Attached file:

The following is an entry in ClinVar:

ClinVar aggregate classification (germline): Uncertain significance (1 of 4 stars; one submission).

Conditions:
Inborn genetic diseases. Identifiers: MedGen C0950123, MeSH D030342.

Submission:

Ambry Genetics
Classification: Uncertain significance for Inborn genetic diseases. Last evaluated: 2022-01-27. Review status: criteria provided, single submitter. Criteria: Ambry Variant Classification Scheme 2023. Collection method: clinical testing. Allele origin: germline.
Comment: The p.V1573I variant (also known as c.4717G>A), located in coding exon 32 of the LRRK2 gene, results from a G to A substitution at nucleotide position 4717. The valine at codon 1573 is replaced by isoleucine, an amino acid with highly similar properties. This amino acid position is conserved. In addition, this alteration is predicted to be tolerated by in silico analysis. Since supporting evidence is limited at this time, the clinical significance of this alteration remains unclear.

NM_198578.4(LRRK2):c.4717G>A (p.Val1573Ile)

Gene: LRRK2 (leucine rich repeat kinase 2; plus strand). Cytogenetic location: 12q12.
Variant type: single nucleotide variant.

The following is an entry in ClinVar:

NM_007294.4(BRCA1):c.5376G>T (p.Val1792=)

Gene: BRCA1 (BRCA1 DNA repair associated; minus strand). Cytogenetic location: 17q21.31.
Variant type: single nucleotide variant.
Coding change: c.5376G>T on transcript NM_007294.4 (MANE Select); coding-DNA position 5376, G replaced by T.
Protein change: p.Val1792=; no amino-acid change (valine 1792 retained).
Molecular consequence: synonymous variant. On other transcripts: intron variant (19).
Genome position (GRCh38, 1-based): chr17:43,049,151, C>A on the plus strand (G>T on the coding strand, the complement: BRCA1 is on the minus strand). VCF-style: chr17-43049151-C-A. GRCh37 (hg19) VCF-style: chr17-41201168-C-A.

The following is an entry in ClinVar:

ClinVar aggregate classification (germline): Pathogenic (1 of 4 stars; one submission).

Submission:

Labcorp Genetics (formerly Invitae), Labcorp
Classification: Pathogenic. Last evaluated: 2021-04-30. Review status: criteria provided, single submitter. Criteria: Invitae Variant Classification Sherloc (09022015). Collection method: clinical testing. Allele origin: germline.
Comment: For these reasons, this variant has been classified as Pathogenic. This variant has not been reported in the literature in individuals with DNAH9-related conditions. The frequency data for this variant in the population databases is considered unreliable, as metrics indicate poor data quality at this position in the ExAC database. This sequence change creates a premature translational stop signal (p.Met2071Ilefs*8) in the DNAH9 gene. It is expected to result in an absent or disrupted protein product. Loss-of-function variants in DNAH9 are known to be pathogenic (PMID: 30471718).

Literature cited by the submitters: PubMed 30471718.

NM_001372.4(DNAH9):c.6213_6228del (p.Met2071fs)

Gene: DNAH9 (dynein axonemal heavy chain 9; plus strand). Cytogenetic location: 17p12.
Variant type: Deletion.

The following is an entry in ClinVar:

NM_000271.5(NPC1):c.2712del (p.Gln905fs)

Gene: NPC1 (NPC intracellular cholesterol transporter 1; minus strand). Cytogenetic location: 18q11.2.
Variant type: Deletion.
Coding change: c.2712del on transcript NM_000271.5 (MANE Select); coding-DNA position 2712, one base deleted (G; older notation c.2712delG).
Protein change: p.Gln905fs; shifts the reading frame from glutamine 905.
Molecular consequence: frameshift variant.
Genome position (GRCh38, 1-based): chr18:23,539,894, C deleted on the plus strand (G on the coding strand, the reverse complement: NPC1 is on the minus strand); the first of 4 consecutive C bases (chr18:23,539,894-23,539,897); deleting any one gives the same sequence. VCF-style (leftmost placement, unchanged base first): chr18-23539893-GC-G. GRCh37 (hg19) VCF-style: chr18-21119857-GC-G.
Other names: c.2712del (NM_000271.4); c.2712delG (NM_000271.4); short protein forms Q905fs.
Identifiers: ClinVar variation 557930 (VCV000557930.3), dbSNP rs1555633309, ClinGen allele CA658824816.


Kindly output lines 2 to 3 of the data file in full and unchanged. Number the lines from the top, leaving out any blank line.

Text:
ClinVar aggregate classification (germline): Uncertain significance (1 of 4 stars; one submission).

Conditions: